Thursday, April 18, 2013

the thing at the heart of all the other things

One of the main reasons I’ve been away from the blog for so long has been work. I’ve been busy! But recently I had a bit of an epiphany regarding weight loss and I figured, what  better place to talk about that than here?

My epiphany actually stemmed from some of the work stuff I’ve been doing, so let me give you a bit of context. My main job is as a speechwriter. I work in the government and I write mostly for a particular gentleman who speaks quite frequently -- a few times a week, at least. So that takes up the bulk of my work time. However, over the past few months, I’ve been given responsibility for another major project -- namely, leading the internal communications on a major culture change initiative within our ministry.

That’s really all I want to say about that, because I don’t like to talk about work too much on here. But the reason I mention this is because it means I’ve been spending a LOT of time recently reading (and attending seminars and workshops, etc.) about change management and organizational change, and about the theories and broader psychology of change. Mostly for work  I’m focused more on the communications aspect, but I have to say -- the entire process is FASCINATING. How and why we change, what makes change easier, what makes change harder, how to deal with resistance (or resistors, in the case of organizational change), and what successful change really looks like.  

I’ve always been fascinated by psychology, and I have a total addiction to basically any kind of self-help book. But what strikes me about this particular field is that it’s really what’s at the heart of ALL OTHER KINDS OF self-help.

And therein lies my epiphany. Change, whether it’s organizational or personal, is a skill and a phenomenon unto itself. And yet we rarely apply it when we’re actually seeking to change something in our life.

I don’t know about you, but I have read dozens and dozens (probably edging up on a hundred) diet books in my life. They’ve run the gamut from calorie-counting (Weight Watchers) to sheer force of will (Jillian Michaels) to personal healing (Geneen Roth). They’ve ranged from vegan lifestyle (Crazy Sexy Diet) to paleo living (It Starts With Food) to intuitive eating (the aptly titled Intuitive Eating.). They’ve prescribed meal plans, workout regimes, self-help exercises, journaling prompts, and given token advice like “Don’t show up to parties hungry!” and “Don’t keep trigger foods in your house!”  

The one thing they never seem to address is how to really change. How do you take all that health advice and make it an actual part of your life, rather than just a passing fancy or temporary half-hearted effort? How do you, to paraphrase Gandhi, become the change you want to make?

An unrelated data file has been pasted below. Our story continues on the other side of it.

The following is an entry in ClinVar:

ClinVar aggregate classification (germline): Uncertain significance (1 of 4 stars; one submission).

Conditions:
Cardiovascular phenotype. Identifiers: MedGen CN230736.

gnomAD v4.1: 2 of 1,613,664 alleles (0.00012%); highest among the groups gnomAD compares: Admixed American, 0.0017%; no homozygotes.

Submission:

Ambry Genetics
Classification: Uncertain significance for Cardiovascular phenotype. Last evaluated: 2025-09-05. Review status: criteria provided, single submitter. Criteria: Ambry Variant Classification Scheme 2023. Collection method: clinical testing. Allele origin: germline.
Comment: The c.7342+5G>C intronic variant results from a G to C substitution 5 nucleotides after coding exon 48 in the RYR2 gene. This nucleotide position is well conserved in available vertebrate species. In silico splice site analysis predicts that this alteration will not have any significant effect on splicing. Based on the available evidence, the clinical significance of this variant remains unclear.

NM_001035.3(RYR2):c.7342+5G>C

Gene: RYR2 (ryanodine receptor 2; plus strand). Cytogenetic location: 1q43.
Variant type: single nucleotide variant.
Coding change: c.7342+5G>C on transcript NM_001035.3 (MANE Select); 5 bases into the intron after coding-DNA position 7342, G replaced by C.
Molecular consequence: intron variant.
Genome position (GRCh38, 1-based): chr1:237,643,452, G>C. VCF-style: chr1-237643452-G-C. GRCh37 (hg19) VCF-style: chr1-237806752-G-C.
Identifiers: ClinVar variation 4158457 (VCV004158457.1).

I would say the only book I’ve come across that even begins to touch on this is The Beck Diet Solution. That book took a particular psychological approach (cognitive therapy) and applied it step-by-step to weight loss. But there’s a lot more out there, about how we form habits, how we motivate ourselves, and how and why we behave the way we do.  

I think this has been creeping into my consciousness for a while, even before I started reading about change psychology and change management. As many of you know, I’m in a strange (although not uncommon) position. Between 2008-2010, I was able to lose close to 100lbs by changing many of my habits. Yet I was constantly haunted by the idea that while I had changed my habits, *I* had not fundamentally changed. I always felt that I was in danger of slipping back into my old ways -- like the ‘real me’ was still there, and was merely being suppressed, buried beneath bowls of oatmeal and scuffed white running shoes. 

And eventually I lost my good habits (or at least most of them), and ended up pretty much back where I started. What I had feared all that time had indeed happened.

I feel like I’ve been searching for an answer to this question for years now -- is it enough to simply change your habits? Or does a more fundamental change need to happen? Did I slip back into ‘who I was’ because I hadn’t really changed, or did my lack of confidence in my habits cause me to subconsciously abandon them? If a more fundamental ‘self’ change is required, how do you do that? If it’s enough to change your habits, how do you do it in a way that doesn’t require hyper-vigilance at all times?

I don’t know the answer to these questions, but the reading I’ve been doing lately has given me a lot to chew on. I want to blog about some of it, but I don’t want to make any commitments about how frequently I can do that, because the reality is, I’m still really busy with work. But I hope to be here at least a little more frequently. (That is, if anyone even still reads this. This blog still gets a fair bit of traffic but it seems to be coming from sites with names like 'pornikinu' and 'hottnu'. Which. Um.)

19 comments:

  1. Hi Andrea,

    I still read! :) I am similar to you in that I must have every single diet book out there on my home bookshelves. I was at the bookstore recently and embarrassingly, I pointed out the books I own and it was nearly every second book. Yet, none of that info seems to have stuck...

    I even went and saw Jillian Michaels on her Maximize your life tour, and when I left, I just felt tired because I've heard it all 100 times before.

    I'll be interested to hear your next few posts!

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    1. Hi Carlee! I'm glad you're still here! :) I totally hear you on the 'been there, done that' feeling. It's exhausting, not to mention disheartening.